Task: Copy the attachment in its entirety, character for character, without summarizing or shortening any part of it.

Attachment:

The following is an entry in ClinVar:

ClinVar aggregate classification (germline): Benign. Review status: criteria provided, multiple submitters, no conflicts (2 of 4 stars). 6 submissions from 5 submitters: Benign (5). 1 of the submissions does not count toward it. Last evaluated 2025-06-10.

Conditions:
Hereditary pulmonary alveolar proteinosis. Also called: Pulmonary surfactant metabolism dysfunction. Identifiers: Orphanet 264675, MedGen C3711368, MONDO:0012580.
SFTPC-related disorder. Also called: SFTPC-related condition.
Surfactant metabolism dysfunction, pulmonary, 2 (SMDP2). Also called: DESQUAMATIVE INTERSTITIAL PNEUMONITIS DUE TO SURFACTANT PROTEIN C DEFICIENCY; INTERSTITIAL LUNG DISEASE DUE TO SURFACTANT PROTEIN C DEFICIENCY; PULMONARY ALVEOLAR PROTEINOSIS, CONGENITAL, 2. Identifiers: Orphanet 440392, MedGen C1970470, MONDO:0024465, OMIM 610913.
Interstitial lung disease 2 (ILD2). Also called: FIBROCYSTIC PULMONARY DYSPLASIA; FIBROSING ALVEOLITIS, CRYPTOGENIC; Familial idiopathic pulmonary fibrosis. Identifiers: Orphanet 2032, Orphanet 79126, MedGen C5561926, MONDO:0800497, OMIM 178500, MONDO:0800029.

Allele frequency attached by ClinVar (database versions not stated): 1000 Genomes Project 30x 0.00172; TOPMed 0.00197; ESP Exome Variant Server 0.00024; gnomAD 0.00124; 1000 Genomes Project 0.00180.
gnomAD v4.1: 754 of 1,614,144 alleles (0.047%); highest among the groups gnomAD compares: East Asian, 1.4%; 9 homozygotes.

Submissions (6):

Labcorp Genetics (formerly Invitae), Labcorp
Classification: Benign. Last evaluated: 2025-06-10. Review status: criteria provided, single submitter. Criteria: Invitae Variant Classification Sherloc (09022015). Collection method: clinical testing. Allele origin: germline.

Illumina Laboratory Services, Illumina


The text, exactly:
The following is an entry in ClinVar:

ClinVar aggregate classification (germline): Benign. Review status: criteria provided, multiple submitters, no conflicts (2 of 4 stars). 6 submissions from 5 submitters: Benign (5). 1 of the submissions does not count toward it. Last evaluated 2025-06-10.

Conditions:
Hereditary pulmonary alveolar proteinosis. Also called: Pulmonary surfactant metabolism dysfunction. Identifiers: Orphanet 264675, MedGen C3711368, MONDO:0012580.
SFTPC-related disorder. Also called: SFTPC-related condition.
Surfactant metabolism dysfunction, pulmonary, 2 (SMDP2). Also called: DESQUAMATIVE INTERSTITIAL PNEUMONITIS DUE TO SURFACTANT PROTEIN C DEFICIENCY; INTERSTITIAL LUNG DISEASE DUE TO SURFACTANT PROTEIN C DEFICIENCY; PULMONARY ALVEOLAR PROTEINOSIS, CONGENITAL, 2. Identifiers: Orphanet 440392, MedGen C1970470, MONDO:0024465, OMIM 610913.
Interstitial lung disease 2 (ILD2). Also called: FIBROCYSTIC PULMONARY DYSPLASIA; FIBROSING ALVEOLITIS, CRYPTOGENIC; Familial idiopathic pulmonary fibrosis. Identifiers: Orphanet 2032, Orphanet 79126, MedGen C5561926, MONDO:0800497, OMIM 178500, MONDO:0800029.

Allele frequency attached by ClinVar (database versions not stated): 1000 Genomes Project 30x 0.00172; TOPMed 0.00197; ESP Exome Variant Server 0.00024; gnomAD 0.00124; 1000 Genomes Project 0.00180.
gnomAD v4.1: 754 of 1,614,144 alleles (0.047%); highest among the groups gnomAD compares: East Asian, 1.4%; 9 homozygotes.

Submissions (6):

Labcorp Genetics (formerly Invitae), Labcorp
Classification: Benign. Last evaluated: 2025-06-10. Review status: criteria provided, single submitter. Criteria: Invitae Variant Classification Sherloc (09022015). Collection method: clinical testing. Allele origin: germline.

Illumina Laboratory Services, Illumina